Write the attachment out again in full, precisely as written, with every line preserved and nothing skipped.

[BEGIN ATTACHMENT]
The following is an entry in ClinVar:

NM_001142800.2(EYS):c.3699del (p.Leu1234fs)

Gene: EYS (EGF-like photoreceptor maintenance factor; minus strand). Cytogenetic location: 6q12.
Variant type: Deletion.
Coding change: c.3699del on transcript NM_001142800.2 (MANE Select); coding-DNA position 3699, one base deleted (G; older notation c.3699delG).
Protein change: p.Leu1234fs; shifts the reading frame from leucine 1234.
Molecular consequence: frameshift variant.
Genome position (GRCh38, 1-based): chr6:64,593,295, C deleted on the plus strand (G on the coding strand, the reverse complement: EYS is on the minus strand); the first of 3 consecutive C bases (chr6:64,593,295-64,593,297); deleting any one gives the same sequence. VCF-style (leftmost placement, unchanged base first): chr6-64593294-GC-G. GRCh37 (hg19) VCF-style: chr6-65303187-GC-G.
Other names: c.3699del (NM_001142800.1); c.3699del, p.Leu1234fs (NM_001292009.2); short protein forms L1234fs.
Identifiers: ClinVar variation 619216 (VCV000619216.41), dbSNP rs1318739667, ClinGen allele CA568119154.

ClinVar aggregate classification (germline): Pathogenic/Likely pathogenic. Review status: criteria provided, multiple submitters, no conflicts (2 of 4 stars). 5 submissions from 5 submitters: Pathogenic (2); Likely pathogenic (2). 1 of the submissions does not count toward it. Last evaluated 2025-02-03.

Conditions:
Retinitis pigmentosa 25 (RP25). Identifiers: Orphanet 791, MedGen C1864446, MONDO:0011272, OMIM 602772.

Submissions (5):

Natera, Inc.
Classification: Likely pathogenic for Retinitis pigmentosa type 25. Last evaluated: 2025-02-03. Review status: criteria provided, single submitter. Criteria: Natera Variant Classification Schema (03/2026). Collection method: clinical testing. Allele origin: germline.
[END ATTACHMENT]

The following is an entry in ClinVar:

NM_001142800.2(EYS):c.3699del (p.Leu1234fs)

Gene: EYS (EGF-like photoreceptor maintenance factor; minus strand). Cytogenetic location: 6q12.
Variant type: Deletion.
Coding change: c.3699del on transcript NM_001142800.2 (MANE Select); coding-DNA position 3699, one base deleted (G; older notation c.3699delG).
Protein change: p.Leu1234fs; shifts the reading frame from leucine 1234.
Molecular consequence: frameshift variant.
Genome position (GRCh38, 1-based): chr6:64,593,295, C deleted on the plus strand (G on the coding strand, the reverse complement: EYS is on the minus strand); the first of 3 consecutive C bases (chr6:64,593,295-64,593,297); deleting any one gives the same sequence. VCF-style (leftmost placement, unchanged base first): chr6-64593294-GC-G. GRCh37 (hg19) VCF-style: chr6-65303187-GC-G.
Other names: c.3699del (NM_001142800.1); c.3699del, p.Leu1234fs (NM_001292009.2); short protein forms L1234fs.
Identifiers: ClinVar variation 619216 (VCV000619216.41), dbSNP rs1318739667, ClinGen allele CA568119154.

ClinVar aggregate classification (germline): Pathogenic/Likely pathogenic. Review status: criteria provided, multiple submitters, no conflicts (2 of 4 stars). 5 submissions from 5 submitters: Pathogenic (2); Likely pathogenic (2). 1 of the submissions does not count toward it. Last evaluated 2025-02-03.

Conditions:
Retinitis pigmentosa 25 (RP25). Identifiers: Orphanet 791, MedGen C1864446, MONDO:0011272, OMIM 602772.

Submissions (5):

Natera, Inc.
Classification: Likely pathogenic for Retinitis pigmentosa type 25. Last evaluated: 2025-02-03. Review status: criteria provided, single submitter. Criteria: Natera Variant Classification Schema (03/2026). Collection method: clinical testing. Allele origin: germline.